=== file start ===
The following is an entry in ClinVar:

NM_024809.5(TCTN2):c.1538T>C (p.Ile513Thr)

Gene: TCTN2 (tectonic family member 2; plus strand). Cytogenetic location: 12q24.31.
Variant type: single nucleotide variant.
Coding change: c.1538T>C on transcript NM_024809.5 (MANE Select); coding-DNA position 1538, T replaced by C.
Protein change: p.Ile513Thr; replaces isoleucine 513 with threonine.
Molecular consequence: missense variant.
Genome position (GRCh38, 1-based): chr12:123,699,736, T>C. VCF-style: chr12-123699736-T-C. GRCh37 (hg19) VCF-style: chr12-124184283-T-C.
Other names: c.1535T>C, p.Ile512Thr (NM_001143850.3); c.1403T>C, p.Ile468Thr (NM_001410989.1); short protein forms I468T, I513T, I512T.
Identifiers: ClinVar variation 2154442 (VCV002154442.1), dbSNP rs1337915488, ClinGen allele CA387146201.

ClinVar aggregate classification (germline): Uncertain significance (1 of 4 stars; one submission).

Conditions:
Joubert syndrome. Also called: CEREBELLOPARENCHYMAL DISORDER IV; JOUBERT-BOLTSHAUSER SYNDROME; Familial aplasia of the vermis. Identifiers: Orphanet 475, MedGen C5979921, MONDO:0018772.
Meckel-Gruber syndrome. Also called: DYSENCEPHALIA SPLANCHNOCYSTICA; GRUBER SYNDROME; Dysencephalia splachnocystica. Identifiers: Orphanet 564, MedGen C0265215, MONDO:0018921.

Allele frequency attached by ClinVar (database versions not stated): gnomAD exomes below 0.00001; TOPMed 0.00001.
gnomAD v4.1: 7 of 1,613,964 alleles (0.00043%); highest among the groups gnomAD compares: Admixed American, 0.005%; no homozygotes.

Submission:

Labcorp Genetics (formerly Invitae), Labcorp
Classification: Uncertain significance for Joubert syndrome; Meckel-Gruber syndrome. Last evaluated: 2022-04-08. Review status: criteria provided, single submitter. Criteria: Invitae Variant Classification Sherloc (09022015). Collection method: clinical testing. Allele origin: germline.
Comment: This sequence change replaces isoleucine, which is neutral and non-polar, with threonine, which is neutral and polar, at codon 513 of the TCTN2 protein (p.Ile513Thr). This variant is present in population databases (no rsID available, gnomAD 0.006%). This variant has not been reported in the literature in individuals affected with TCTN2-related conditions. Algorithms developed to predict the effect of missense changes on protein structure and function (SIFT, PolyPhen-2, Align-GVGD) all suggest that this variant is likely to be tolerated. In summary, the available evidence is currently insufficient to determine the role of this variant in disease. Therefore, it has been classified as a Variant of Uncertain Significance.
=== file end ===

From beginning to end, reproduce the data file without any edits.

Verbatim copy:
The following is an entry in ClinVar:

NM_024809.5(TCTN2):c.1538T>C (p.Ile513Thr)

Gene: TCTN2 (tectonic family member 2; plus strand). Cytogenetic location: 12q24.31.
Variant type: single nucleotide variant.
Coding change: c.1538T>C on transcript NM_024809.5 (MANE Select); coding-DNA position 1538, T replaced by C.
Protein change: p.Ile513Thr; replaces isoleucine 513 with threonine.
Molecular consequence: missense variant.
Genome position (GRCh38, 1-based): chr12:123,699,736, T>C. VCF-style: chr12-123699736-T-C. GRCh37 (hg19) VCF-style: chr12-124184283-T-C.
Other names: c.1535T>C, p.Ile512Thr (NM_001143850.3); c.1403T>C, p.Ile468Thr (NM_001410989.1); short protein forms I468T, I513T, I512T.
Identifiers: ClinVar variation 2154442 (VCV002154442.1), dbSNP rs1337915488, ClinGen allele CA387146201.

ClinVar aggregate classification (germline): Uncertain significance (1 of 4 stars; one submission).

Conditions:
Joubert syndrome. Also called: CEREBELLOPARENCHYMAL DISORDER IV; JOUBERT-BOLTSHAUSER SYNDROME; Familial aplasia of the vermis. Identifiers: Orphanet 475, MedGen C5979921, MONDO:0018772.
Meckel-Gruber syndrome. Also called: DYSENCEPHALIA SPLANCHNOCYSTICA; GRUBER SYNDROME; Dysencephalia splachnocystica. Identifiers: Orphanet 564, MedGen C0265215, MONDO:0018921.

Allele frequency attached by ClinVar (database versions not stated): gnomAD exomes below 0.00001; TOPMed 0.00001.
gnomAD v4.1: 7 of 1,613,964 alleles (0.00043%); highest among the groups gnomAD compares: Admixed American, 0.005%; no homozygotes.

Submission:

Labcorp Genetics (formerly Invitae), Labcorp
Classification: Uncertain significance for Joubert syndrome; Meckel-Gruber syndrome. Last evaluated: 2022-04-08. Review status: criteria provided, single submitter. Criteria: Invitae Variant Classification Sherloc (09022015). Collection method: clinical testing. Allele origin: germline.
Comment: This sequence change replaces isoleucine, which is neutral and non-polar, with threonine, which is neutral and polar, at codon 513 of the TCTN2 protein (p.Ile513Thr). This variant is present in population databases (no rsID available, gnomAD 0.006%). This variant has not been reported in the literature in individuals affected with TCTN2-related conditions. Algorithms developed to predict the effect of missense changes on protein structure and function (SIFT, PolyPhen-2, Align-GVGD) all suggest that this variant is likely to be tolerated. In summary, the available evidence is currently insufficient to determine the role of this variant in disease. Therefore, it has been classified as a Variant of Uncertain Significance.